DNA extraction from mosquitoes

DNA extraction was done using a modification of the commercial DNeasy kit protocol (Qiagen, Hilden, Germany) and methods adapted from Fischer et al. [38] and Laney et al. [27]. Briefly, a 4.5 mm zinc-plated bead and 180 µl phosphate-buffered saline (pH 7.2) were placed in each round-bottom 2-ml Eppendorf tube (Eppendorf North America, Hauppauge, NY, USA) containing up to 20 dried mosquitoes. The tube was capped and vortexed at high speed in a horizontal position for 15 min and again for an additional 5–10 min if necessary for complete maceration. The tube was centrifuged briefly before adding 20 µl proteinase K and 200 µl of Buffer AL. The mixture was vortexed gently for 3 sec, then incubated at 70°C for 10 min. After brief centrifugation, another 20 µl proteinase K was added and mixed with brief gentle vortexing before incubating for 1 h at 56°C. The mixture was then centrifuged at high speed, and the supernatant from each tube was added to a 1.5-ml Eppendorf tube containing 200 µl of 95–98% ethanol and mixed using the pipet. The entire mixture from each tube was then applied to a DNeasy kit column and centrifuged at 8,000 g for 1 min. The column was transferred to another 1.5-ml tube, and the DNA was washed twice with 500 µl of Buffer AW1, with each wash followed by a 1 min centrifugation at 8,000 g. The column was then transferred to another 1.5 ml tube, 500 µl Buffer AW2 was added, and the tube spun at 8,000 g for 3 min. The waste solution was discarded, and the column spun an additional 3 min at maximum speed to dry the column. The column was then transferred to a 1.5-ml microfuge tube and the DNA was eluted twice with 125 µl of Buffer AE followed by 2 min centrifugation, first at 8,000 g, and then at 10,000 g. The samples were held at 4°C until the qPCR was completed, then stored at −20°C.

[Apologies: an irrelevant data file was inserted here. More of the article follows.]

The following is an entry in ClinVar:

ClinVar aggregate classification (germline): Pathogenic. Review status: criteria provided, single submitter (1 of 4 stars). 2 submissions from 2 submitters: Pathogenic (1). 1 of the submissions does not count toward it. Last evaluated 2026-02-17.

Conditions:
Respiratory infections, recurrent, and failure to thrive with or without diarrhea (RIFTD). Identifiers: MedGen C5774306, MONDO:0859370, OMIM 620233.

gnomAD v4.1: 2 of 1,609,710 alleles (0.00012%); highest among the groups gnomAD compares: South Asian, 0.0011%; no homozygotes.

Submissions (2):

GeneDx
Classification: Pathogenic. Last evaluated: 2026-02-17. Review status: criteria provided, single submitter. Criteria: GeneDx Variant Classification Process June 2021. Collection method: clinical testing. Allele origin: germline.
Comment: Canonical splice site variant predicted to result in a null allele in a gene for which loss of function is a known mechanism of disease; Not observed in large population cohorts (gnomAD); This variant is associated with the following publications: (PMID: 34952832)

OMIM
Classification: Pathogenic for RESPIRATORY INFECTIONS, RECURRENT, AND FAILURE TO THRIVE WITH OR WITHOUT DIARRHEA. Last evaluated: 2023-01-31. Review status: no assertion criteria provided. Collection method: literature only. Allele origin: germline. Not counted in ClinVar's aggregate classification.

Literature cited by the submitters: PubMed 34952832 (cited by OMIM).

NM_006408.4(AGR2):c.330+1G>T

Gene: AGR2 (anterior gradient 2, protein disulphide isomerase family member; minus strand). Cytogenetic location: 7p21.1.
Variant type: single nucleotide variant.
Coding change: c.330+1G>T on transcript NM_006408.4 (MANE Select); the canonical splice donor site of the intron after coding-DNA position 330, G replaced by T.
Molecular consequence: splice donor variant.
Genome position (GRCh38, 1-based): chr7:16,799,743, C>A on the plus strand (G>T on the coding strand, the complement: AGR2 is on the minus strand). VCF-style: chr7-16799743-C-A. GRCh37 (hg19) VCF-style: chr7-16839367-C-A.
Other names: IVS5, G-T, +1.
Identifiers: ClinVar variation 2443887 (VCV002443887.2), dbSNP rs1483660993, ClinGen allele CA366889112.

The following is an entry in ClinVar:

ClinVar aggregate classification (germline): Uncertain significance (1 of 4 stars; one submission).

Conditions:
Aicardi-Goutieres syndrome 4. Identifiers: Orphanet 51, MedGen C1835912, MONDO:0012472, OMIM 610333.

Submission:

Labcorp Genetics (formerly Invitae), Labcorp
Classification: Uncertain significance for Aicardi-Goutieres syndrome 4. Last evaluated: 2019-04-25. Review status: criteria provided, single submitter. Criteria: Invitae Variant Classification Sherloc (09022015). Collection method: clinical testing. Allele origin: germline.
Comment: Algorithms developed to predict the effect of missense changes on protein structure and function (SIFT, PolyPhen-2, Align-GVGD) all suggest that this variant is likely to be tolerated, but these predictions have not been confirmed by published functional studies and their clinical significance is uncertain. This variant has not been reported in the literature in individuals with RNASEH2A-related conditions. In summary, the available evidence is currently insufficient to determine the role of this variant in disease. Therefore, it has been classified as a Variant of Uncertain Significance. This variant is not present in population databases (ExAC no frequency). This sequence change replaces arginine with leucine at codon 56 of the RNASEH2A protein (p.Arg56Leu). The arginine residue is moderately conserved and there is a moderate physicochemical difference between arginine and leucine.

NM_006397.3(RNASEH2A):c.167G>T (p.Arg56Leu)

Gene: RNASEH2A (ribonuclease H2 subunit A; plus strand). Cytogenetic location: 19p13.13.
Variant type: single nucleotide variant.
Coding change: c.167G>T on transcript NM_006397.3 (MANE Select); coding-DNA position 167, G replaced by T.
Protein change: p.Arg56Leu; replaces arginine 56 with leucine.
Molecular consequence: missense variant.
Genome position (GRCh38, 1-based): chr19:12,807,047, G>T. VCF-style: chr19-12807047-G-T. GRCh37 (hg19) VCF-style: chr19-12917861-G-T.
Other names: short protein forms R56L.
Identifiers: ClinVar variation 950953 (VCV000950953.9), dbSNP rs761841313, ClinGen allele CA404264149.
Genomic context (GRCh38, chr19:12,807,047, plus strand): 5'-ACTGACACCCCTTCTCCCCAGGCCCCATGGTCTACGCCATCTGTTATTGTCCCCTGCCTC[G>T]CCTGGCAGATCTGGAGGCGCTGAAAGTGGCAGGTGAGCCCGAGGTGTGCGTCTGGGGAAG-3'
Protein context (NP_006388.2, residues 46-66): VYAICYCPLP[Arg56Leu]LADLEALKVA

qPCR detection of W. bancrofti DNA